Smart card technology represents the perfect baseline for a new generation of payment instruments that fulfill of a variety of stakeholders, according to a new paper that looks at the impact of tokenization, EMV, Apple Pay, Google’s host card emulation and other new players in the payments arena.

Released by the Smart Payment Association, the paper, “Driving Forward with Tokenization and HCE,” clarified the relationship between tokenization and HCE, and evaluated the potential impact of Apple Pay.

Smart card technology, with different form factors that are adapted to different channels, provides the ideal central unifying technology foundation for the roll-out of safe payment applications, according to the paper.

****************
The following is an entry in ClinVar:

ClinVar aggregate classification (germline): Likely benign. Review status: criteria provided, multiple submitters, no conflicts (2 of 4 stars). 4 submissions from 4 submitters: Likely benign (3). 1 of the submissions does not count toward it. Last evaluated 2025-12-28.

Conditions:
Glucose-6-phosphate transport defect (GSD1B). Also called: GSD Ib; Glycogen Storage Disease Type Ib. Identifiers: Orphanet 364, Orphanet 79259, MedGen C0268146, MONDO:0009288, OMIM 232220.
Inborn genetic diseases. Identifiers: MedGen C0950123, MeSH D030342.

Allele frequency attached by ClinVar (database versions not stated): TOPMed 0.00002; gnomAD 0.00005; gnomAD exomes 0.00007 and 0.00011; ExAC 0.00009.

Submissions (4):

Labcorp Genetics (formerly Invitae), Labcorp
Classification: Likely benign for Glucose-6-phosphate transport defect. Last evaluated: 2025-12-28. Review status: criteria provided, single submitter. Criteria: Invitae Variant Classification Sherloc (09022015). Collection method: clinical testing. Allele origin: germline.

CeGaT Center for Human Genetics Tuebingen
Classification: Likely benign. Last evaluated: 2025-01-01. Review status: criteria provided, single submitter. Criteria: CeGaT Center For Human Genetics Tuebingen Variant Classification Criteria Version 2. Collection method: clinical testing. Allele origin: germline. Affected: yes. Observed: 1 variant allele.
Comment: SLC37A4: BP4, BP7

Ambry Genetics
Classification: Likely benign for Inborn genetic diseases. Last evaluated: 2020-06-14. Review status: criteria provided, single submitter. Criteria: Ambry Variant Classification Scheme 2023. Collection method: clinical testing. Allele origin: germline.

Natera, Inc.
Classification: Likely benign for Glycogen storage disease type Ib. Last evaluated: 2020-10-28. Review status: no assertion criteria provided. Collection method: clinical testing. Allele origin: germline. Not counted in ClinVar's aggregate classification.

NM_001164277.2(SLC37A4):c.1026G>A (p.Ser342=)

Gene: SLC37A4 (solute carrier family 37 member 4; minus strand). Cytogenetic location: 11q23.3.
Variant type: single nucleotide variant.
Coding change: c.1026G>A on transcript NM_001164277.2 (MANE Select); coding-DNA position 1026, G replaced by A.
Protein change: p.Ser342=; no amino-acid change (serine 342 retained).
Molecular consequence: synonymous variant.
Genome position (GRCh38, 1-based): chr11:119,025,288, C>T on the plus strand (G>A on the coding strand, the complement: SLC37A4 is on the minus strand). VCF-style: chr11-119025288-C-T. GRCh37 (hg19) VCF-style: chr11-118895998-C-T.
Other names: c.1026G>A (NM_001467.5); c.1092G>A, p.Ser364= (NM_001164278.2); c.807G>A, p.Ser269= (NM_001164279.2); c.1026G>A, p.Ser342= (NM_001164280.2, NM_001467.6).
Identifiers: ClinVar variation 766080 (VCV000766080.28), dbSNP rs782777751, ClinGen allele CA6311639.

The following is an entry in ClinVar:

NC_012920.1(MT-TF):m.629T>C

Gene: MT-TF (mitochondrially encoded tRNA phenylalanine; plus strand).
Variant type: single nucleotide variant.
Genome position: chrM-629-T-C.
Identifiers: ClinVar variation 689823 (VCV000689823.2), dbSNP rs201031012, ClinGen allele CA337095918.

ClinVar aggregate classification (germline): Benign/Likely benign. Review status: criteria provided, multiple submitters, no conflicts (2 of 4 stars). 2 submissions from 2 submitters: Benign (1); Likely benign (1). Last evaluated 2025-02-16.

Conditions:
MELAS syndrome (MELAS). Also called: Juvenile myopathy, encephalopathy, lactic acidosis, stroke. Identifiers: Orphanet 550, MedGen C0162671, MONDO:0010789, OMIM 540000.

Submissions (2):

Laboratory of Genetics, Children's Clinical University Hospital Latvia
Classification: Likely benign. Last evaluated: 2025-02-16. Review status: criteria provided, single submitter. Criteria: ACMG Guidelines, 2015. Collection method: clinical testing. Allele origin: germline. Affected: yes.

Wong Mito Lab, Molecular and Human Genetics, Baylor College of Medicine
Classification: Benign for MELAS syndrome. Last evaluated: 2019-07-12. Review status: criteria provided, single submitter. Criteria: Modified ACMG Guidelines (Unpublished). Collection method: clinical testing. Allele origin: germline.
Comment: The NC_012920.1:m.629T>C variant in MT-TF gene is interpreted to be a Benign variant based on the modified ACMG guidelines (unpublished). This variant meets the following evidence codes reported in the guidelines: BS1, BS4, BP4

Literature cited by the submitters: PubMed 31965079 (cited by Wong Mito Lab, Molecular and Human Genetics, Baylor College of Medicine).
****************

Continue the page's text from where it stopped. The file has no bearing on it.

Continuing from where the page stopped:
Since tokenization is bound to a single transaction or a particular transaction context, tokens are of limited or no value to fraudsters, SPA’s research showed.

Although a security breach of a token database may give fraudsters access to tokens used in past transactions, those tokens can’t be replayed, according to the research.

In contrast, host card emulation makes it possible for applications residing in a mobile device to use a mobile device’s near field communication interface to communicate directly with a contactless terminal, the association said.

This means application owners do not need to negotiate terms with issuers of the security element when deploying applications in NFC-enabled mobile devices.

At first sight, both these technologies appear to address different problems, according to the SPA’s new paper.

Tokenization is all about security, while HCE is an NFC-enabler, the paper said. However, in practice these technologies complement one another rather well.

For example, while HCE is not secure enough to store permanently static payment credentials, a token is a dynamic credential that’s created for the purpose of a one-time payment, the research showed. As a result, HCE is the perfect use case for tokenization, SPA said.